Ostensibly, the reason Apple keeps such tight control over iOS is to keep the system running smoothly, and to keep users' data secure. Yet, as Apple has consistently dropped the ball on key features, it's become clear that third-party developers may play a useful role—if only Apple would let them. Loosening its grip on what developers can do with the OS might be a key part of fixing it.

For instance, take Proactive—first introduced in iOS 9—which was hailed as Apple's answer to Google Now. Terrible name aside, Proactive was supposed to "proactively" predict what apps you want to open next, what News stories you want to read, the weather near you, and more. In a post-smartphone world where context is key and our devices already know our behavioral patterns, it's a theoretically useful feature that could rid iOS of many of its pain points.

Of course, unlike Google Now, which is a genuinely practical product, Proactive isn't particularly useful. Part of the issue is simply that, by design, Apple has less access to your information than Google (which has its fingers in pretty much everything you do on the web). But Apple does have a thriving ecosystem of developers—including Google!—who could tap into Proactive and use it to surface relevant emails, documents, music playlists, or messages you need to reply to—except it doesn't, because Apple is a control freak.

Siri's another example of this. Apple's digital assistant is almost five years old, and while it's come to more devices in the intervening years, it doesn't feel like it's gotten any better in all that time. Compare Siri to something like the Amazon Echo, which literally gets notable improvements every single week. That's right. Amazon is out-designing Apple when it comes to voice assistants.

Despite being much later to the market, Microsoft Cortana and OK Google are both easily more functional than Siri, as well. The solution is simple: open Siri up and allow third-party developers to plug into her, so she can do things like create tasks in OmniFocus or order meals for someone in Grubhub. As dozens of conversational UIs take off, this feels like the only possible way Apple can catch up.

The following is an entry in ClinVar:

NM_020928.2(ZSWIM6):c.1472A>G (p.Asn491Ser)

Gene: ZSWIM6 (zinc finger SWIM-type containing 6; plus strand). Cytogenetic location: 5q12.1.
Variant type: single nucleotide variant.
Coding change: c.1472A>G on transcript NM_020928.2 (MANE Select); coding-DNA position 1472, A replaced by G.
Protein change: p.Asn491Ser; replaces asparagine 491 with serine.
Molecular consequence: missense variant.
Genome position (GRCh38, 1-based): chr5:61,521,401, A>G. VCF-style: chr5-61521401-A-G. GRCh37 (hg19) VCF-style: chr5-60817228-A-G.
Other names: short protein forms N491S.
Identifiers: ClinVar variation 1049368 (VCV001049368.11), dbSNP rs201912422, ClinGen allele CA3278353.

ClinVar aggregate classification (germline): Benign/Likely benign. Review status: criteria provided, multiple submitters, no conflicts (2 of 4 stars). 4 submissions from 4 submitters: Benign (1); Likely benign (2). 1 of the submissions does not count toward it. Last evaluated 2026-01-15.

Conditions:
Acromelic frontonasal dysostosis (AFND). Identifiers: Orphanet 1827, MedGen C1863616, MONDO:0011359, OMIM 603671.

The iPad Shouldn't Be An Afterthought

When Steve Jobs first unveiled the iPad in 2010, he said Apple had set out to design a device that could live between an iPhone and a MacBook.

Six years later, it's pretty clear Apple failed to create a third product category. When it comes to hardware, the iPad is basically a more versatile replacement laptop, and that's not a bad thing. It's just as powerful, gets better battery life, and even has its own first-party hardware keyboard—all while still being cheaper than a MacBook. The 12.9-inch iPad Pro is an explicit concession on Apple's part that customers want their iPads to be useable as laptops now.

So why does iOS still treat the iPad as though it's a big iPhone? True, iOS 9 introduced some new multitasking features to the iPad, allowing users to run apps side-by-side. But despite the fact that the iPad is basically a laptop now, it still handles too many things like an iPhone, especially in the way two apps running side-by-side interact with each other. Which, in turn, makes it incredibly difficult to be as productive on an iPad as it is on the laptop you're trying to replace.

Apple needs to embrace failure here, and make the iPad's operating system more Mac-like in iOS 10. iPad users shouldn't have to settle for the worst possible compromise between smartphones and desktops.